Tax returns due on March 15 (1920)

Income taxes due in March? Yep! In 1920, IRS tax returns were due on March 15. The due date didn’t change to April 15 until 1955.

Income tax returns due

Businessmen, farmers and wage workers must file schedules of income for 1919

March 15 last filing date

Net incomes of $1,000 or over, if single; or $2,000 or over if married, must be reported.

The Income Tax imposed by Act of Congress on earnings of the year 1919 is now being collected. Returns under oath must be made on or before March 15 by every citizen and resident who had a net income for 1919 amounting to:

  • $1,000 or over, if single; or if married and living apart from wife (or husband); or if widowed or divorced.
  • $2,000 or over, if married and living with wife (or husband).

The status of the person on the last day of the year fixes the status for the year with respect to the above requirements. Under any of these circumstances, a return must be made, even though no tax is due.

Husband and wife must consider the income of both, plus that of dependent minor children, in meeting this requirement; and, if sufficient to require a return, all items must be shown in a joint return or in separate returns of husband and wife. A single person with minor dependents must include the income of such dependents. A minor who has a net income of $1,000 or more is not considered a dependent, and must file a separate return.

Personal returns should be made on Form 1040A, unless the net income exceeded $5,000, in which case Form 1040 should be used.

Residents of South Carolina should file their returns with, and make payments of Income Tax to Duncan C Heyward, Collector of Internal Revenue, Columbia.

How to figure income

The best way to find out whether one must file a return is to get a Form 1040A and follow the instructions printed on it. That form will serve as a reminder of every item of income, and if a return is due, it tells how to prepare and file it.

If in doubt on any point as to income or deductions, a person may secure free advice and aid from the nearest Internal Revenue office.

Guesswork, estimates and other hit or-miss methods are barred when a person is making out his Income Tax return. Accuracy and completeness must be insisted upon. The return is a sworn statement. As such, it must be thorough and accurate. Salaried persons and wage earners must ascertain the actual compensation received. Overtime, bonuses, shares in the profits of a business, value of quarters and board furnished by the employer and other items which are compensations for services must be included.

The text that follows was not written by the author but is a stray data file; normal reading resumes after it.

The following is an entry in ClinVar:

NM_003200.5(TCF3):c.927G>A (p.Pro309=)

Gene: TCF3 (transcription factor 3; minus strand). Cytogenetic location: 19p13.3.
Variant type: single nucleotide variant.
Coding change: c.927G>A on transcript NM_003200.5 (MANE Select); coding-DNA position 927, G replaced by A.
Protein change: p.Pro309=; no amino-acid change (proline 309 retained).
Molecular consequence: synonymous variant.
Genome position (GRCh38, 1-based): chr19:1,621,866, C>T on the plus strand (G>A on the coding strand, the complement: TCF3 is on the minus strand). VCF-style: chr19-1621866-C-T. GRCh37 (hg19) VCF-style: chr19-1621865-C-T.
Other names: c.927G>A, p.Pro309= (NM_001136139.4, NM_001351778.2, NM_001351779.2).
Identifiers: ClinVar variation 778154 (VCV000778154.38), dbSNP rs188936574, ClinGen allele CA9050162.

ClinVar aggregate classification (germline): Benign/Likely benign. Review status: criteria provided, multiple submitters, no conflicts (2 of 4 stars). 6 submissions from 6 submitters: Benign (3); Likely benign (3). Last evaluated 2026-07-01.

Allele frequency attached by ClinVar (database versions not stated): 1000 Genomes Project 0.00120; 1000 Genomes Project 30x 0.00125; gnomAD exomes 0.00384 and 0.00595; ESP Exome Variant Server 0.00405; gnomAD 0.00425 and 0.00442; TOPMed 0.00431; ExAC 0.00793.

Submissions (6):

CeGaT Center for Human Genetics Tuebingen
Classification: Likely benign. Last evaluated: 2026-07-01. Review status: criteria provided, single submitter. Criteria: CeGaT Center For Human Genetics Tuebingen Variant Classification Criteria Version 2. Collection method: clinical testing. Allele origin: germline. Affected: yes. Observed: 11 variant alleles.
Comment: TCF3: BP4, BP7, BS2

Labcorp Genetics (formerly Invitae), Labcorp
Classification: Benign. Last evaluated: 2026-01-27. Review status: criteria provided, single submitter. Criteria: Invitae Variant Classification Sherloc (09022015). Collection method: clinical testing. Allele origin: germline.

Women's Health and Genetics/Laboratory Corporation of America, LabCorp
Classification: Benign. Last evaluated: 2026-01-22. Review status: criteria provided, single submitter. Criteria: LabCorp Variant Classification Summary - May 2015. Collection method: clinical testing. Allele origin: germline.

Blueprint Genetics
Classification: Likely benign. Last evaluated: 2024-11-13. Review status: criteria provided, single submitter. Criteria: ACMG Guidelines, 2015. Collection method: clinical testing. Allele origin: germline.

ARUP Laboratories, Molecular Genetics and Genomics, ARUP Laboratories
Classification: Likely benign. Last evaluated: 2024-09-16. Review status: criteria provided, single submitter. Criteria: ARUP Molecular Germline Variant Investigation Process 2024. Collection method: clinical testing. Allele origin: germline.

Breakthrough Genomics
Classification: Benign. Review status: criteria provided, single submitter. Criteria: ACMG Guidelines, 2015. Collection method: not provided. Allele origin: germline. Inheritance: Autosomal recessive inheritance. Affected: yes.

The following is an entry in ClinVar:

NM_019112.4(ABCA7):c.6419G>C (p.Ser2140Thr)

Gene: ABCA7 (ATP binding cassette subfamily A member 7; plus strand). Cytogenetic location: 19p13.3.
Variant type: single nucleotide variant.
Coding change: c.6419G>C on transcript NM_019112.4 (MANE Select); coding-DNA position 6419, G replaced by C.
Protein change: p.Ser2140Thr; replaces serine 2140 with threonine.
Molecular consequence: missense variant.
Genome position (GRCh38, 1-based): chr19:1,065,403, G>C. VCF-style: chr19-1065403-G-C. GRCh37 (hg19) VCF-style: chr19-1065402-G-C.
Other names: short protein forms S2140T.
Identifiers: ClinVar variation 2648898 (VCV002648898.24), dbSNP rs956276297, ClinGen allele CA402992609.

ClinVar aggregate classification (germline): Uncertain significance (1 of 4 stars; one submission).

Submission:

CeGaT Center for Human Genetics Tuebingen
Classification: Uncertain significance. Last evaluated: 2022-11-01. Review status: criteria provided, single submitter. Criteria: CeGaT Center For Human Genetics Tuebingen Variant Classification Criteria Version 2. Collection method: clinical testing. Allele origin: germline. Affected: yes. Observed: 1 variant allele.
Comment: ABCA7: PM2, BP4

It must be borne in mind that compensation may be paid in other forms than in cash. A bonus paid in Liberty Bonds is taxable at the market value of the bonds. A note received in pay ment for services is taxable income at its face value, and the interest upon it is also taxable.

Other returns due

Every partnership doing business in the United States must file a return on Form 1005; and every personal service corporation must file a similar return. Corporations must file annual returns on Form 1120.

Trustees, executors, administrators and others acting in a fiduciary capacity are required to file returns. In some cases, Form 1041 is used; in others, Form 1040; and still others, returns on both forms are required. Information returns, on Forms 1099 and 109G, must be filed by every organization, firm or person who paid, during 1919, an amount of $1,000 in salary, wages, interest, rent, or other fixed or determinable income to an other person, partnership, personal service corporation or fiduciary. These information returns should be forwarded directly to the Commissioner of Internal Revenue (sorting division), Washington, DC.

Income tax in a nutshell

WHO — Single persons who had net income of $1,000 or more for the year 1919; Married couples who had net income of $2,000 or more.

WHEN — March 15, 1920 is final date for filing returns and making first payments.

WHERE — Collector of Internal Revenue for District in which the person resides.

HOW — Full directions on Form 1040A and Form 1040; also the law and regulations.

WHAT — Four percent normal tax on taxable income up to $4,000 in excess of exemption. Eight percent normal tax on balance of taxable income. Surtax, from one percent to sixty-five percent, on net incomes over $5,000.

 

Photo at top: Group of people filling out tax forms in Internal Revenue office; 1920. Courtesy Library of Congress.

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